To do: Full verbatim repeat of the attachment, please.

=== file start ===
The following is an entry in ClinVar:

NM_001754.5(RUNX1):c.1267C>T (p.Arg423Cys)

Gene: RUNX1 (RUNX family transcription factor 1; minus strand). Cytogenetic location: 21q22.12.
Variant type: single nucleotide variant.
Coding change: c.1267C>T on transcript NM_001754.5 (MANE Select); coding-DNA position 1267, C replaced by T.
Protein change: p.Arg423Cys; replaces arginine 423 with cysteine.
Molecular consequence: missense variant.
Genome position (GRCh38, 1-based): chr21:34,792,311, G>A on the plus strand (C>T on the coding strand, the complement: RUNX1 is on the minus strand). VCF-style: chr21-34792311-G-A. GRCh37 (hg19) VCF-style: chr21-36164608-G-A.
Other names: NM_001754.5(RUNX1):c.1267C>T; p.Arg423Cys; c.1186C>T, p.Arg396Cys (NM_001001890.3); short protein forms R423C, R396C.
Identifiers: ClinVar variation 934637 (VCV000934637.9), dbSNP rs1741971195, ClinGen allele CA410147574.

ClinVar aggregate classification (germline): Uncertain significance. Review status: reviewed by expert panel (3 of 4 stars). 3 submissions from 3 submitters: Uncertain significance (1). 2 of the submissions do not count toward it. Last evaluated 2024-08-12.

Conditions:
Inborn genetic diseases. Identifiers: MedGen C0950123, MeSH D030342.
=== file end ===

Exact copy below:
The following is an entry in ClinVar:

NM_001754.5(RUNX1):c.1267C>T (p.Arg423Cys)

Gene: RUNX1 (RUNX family transcription factor 1; minus strand). Cytogenetic location: 21q22.12.
Variant type: single nucleotide variant.
Coding change: c.1267C>T on transcript NM_001754.5 (MANE Select); coding-DNA position 1267, C replaced by T.
Protein change: p.Arg423Cys; replaces arginine 423 with cysteine.
Molecular consequence: missense variant.
Genome position (GRCh38, 1-based): chr21:34,792,311, G>A on the plus strand (C>T on the coding strand, the complement: RUNX1 is on the minus strand). VCF-style: chr21-34792311-G-A. GRCh37 (hg19) VCF-style: chr21-36164608-G-A.
Other names: NM_001754.5(RUNX1):c.1267C>T; p.Arg423Cys; c.1186C>T, p.Arg396Cys (NM_001001890.3); short protein forms R423C, R396C.
Identifiers: ClinVar variation 934637 (VCV000934637.9), dbSNP rs1741971195, ClinGen allele CA410147574.

ClinVar aggregate classification (germline): Uncertain significance. Review status: reviewed by expert panel (3 of 4 stars). 3 submissions from 3 submitters: Uncertain significance (1). 2 of the submissions do not count toward it. Last evaluated 2024-08-12.

Conditions:
Inborn genetic diseases. Identifiers: MedGen C0950123, MeSH D030342.